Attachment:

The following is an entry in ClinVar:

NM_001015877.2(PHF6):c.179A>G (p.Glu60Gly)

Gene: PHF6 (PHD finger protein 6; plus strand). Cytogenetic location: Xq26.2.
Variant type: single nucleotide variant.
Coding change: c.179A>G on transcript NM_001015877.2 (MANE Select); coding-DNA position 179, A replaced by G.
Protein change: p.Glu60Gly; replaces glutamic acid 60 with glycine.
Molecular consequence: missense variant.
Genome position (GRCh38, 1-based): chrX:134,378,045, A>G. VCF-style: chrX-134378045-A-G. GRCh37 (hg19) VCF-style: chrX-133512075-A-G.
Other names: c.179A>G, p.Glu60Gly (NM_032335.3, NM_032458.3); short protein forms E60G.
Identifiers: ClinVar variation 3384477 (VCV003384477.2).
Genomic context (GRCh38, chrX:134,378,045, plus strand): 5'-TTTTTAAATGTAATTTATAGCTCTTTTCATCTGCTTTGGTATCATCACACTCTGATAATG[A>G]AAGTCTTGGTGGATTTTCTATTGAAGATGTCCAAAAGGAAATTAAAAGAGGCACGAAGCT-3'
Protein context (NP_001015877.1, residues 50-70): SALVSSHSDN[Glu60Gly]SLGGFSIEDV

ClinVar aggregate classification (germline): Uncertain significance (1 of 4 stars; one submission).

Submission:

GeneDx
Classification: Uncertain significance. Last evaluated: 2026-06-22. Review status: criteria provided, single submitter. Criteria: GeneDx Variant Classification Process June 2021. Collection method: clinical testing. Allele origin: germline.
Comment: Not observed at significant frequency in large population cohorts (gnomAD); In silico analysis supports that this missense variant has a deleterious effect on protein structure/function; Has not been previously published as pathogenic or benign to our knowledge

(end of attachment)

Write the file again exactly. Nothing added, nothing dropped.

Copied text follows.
The following is an entry in ClinVar:

NM_001015877.2(PHF6):c.179A>G (p.Glu60Gly)

Gene: PHF6 (PHD finger protein 6; plus strand). Cytogenetic location: Xq26.2.
Variant type: single nucleotide variant.
Coding change: c.179A>G on transcript NM_001015877.2 (MANE Select); coding-DNA position 179, A replaced by G.
Protein change: p.Glu60Gly; replaces glutamic acid 60 with glycine.
Molecular consequence: missense variant.
Genome position (GRCh38, 1-based): chrX:134,378,045, A>G. VCF-style: chrX-134378045-A-G. GRCh37 (hg19) VCF-style: chrX-133512075-A-G.
Other names: c.179A>G, p.Glu60Gly (NM_032335.3, NM_032458.3); short protein forms E60G.
Identifiers: ClinVar variation 3384477 (VCV003384477.2).
Genomic context (GRCh38, chrX:134,378,045, plus strand): 5'-TTTTTAAATGTAATTTATAGCTCTTTTCATCTGCTTTGGTATCATCACACTCTGATAATG[A>G]AAGTCTTGGTGGATTTTCTATTGAAGATGTCCAAAAGGAAATTAAAAGAGGCACGAAGCT-3'
Protein context (NP_001015877.1, residues 50-70): SALVSSHSDN[Glu60Gly]SLGGFSIEDV

ClinVar aggregate classification (germline): Uncertain significance (1 of 4 stars; one submission).

Submission:

GeneDx
Classification: Uncertain significance. Last evaluated: 2026-06-22. Review status: criteria provided, single submitter. Criteria: GeneDx Variant Classification Process June 2021. Collection method: clinical testing. Allele origin: germline.
Comment: Not observed at significant frequency in large population cohorts (gnomAD); In silico analysis supports that this missense variant has a deleterious effect on protein structure/function; Has not been previously published as pathogenic or benign to our knowledge